Going for gold: could there be driverless cars at Tokyo's 2020 Olympics?
Private Life and Mobility
Tokyo has big ambitions for their Olympic Games in 2020, and we're not just talking about medals
In 2015, Japan amazed the world by saying that self-driving cars – including fleets of driverless taxis – would play a big part in their hosting of the 2020 Olympic and Paralympic games. With Tokyo 2020 just 16 months away, how close are they to making that a reality, and what will it mean for Japan if they pull it off?
THE SHINKANSEN LEGACY
By the opening ceremony in 2020, it will have been 56 years since Tokyo last played host to the Olympic games. In a bid to show the world how far it had come since it was devastated by World War II, and to start the 1964 Olympics with a bold statement, Japan unveiled the Shinkansen. This was the world's first high-speed train, which became colloquially known as the 'bullet train'.
The Shinkansen was slick, state-of-the-art and it symbolised a whole new era of transport for both Japan and the world. It went on to form a benchmark for other high-speed railways, with the same technology being used all over the world, from China to the UK. In fact, it's still influencing high-speed rail to this very day.
Keeping with tradition, Japan plans on making a similarly bold statement about the future of national and global transport technology in 2020. They will do this by making driverless cars a key feature in their second hosting of the Olympic games. Or, at least, that's the plan.
ENTER: MR ABE
In October 2015, Japan's Prime Minister Shinzō Abe was feeling pretty confident about this ambitious goal: “I can tell you that in 2020 Tokyo, self-driving cars will be running around, and you will be able to use them to move around,” he remarked during that year's annual meeting of the Science and Technology in Society (STS) forum.
Mr Abe had experienced driverless technology himself a few years prior to making these remarks, as he had completed several high-profile test drives in autonomous cars in 2013. This was all part of a much bigger plan by Abe, who took office in 2012, to boost the Japanese economy by promoting new technology and changing the legislation around its use.
Progress since then has been slow but steady, with Japanese brands Toyota, Honda and, most recently, Hitachi taking part in creating economy-boosting autonomous tech. Tokyo envisioned both the athletes and the spectators benefitting from driverless transportation for the Olympics inside and around the village, the arena and even in the city of Tokyo.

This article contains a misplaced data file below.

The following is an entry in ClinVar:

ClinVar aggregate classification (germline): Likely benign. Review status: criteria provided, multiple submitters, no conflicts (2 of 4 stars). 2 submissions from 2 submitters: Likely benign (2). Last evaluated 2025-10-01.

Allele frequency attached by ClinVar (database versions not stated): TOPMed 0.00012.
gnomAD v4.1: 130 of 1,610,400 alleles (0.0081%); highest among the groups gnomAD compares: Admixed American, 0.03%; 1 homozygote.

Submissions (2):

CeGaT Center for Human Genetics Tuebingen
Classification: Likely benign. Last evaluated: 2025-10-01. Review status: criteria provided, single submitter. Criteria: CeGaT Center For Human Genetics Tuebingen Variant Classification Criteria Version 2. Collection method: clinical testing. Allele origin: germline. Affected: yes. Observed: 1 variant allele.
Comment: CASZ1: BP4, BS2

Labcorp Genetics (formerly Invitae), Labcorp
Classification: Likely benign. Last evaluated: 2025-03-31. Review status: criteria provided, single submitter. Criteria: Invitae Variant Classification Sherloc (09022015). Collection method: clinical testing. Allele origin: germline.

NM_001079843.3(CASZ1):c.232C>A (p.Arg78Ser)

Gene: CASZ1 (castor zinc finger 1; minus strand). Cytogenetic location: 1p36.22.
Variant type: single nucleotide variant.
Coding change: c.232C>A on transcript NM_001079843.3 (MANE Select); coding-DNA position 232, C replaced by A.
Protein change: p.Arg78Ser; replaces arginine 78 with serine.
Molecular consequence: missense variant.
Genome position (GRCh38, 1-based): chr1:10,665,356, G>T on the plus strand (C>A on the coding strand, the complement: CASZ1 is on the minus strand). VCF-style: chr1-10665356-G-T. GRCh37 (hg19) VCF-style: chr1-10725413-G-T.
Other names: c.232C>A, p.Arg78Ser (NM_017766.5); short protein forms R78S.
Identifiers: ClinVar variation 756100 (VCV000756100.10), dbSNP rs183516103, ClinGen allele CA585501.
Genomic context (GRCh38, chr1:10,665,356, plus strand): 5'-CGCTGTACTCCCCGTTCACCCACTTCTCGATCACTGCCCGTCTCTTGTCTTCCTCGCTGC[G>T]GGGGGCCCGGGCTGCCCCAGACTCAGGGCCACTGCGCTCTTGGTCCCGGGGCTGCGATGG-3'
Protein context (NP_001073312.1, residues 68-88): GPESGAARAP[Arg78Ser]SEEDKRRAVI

HOW CLOSE ARE THEY?
Toyota are planning on providing their driverless e-Palette cars to transport competitors around the athlete's village as part of a 3,000 strong fleet. This will be alongside two different types of new 'fuel cell' vehicles powered by a chemical reaction between oxygen and hydrogen. The driverless e-Palette, which was conceptually unveiled in January 2018, will be fully electric, shaped like a cube and minus a driver's seat and steering wheel – or any manual controls at all.
That may well be the athletes and other partaking members of the games covered, but what about the spectators? Well, in July 2018, a month-long driverless experiment began with city road tests for self-driving pay-as-you-go taxis made by ZMP, a developer of driverless technology and a rival to Toyota and Uber.
1,500 people signed up to give the driverless minivan a spin, with 96 chosen to order the vehicle via their smartphones and pay 1,500 yen (13,41 USD) for a one-way trip through the busy streets of Tokyo. The terms of the road tests meant that a driver and an assistant were present at all times to take over if required, but the experiment ended in August without any major incidents.
The success of this experiment, with others planned in the coming year, bodes very well for Tokyo's hopes for making driverless mobility a possibility by the opening ceremony. But once the final medals have been awarded and the torch has been passed to Beijing for 2022, what will Tokyo do with their new driverless tech and infrastructure?
THE LONG GAME
The Olympics is both a rollout deadline, and a large-scale road test. The Japanese government fully intends to commercialise the driverless system as early as 2022 – tying into a big, overarching innovation strategy which includes plans for virtual power plants and various artificial intelligence technologies.
Aside from keeping Japan at the forefront of innovation and technological advancement on the global stage, there are ulterior motives to this push for driverless progress. With an ageing and declining workforce, as well as sluggish economic growth, Japanese companies have struggled to keep up with their Chinese, European and U.S. counterparts in a number of different ways. But that could be set to change.
The commercialisation of driverless technology, starting with the 2020 Olympic Games, is just the beginning. With radical new autonomous technologies being so heavily promoted, and new legislation being created to make it easier for businesses to use it, Japan could well be setting a brand-new benchmark for transport technology in 2020 – for the second time in a row.
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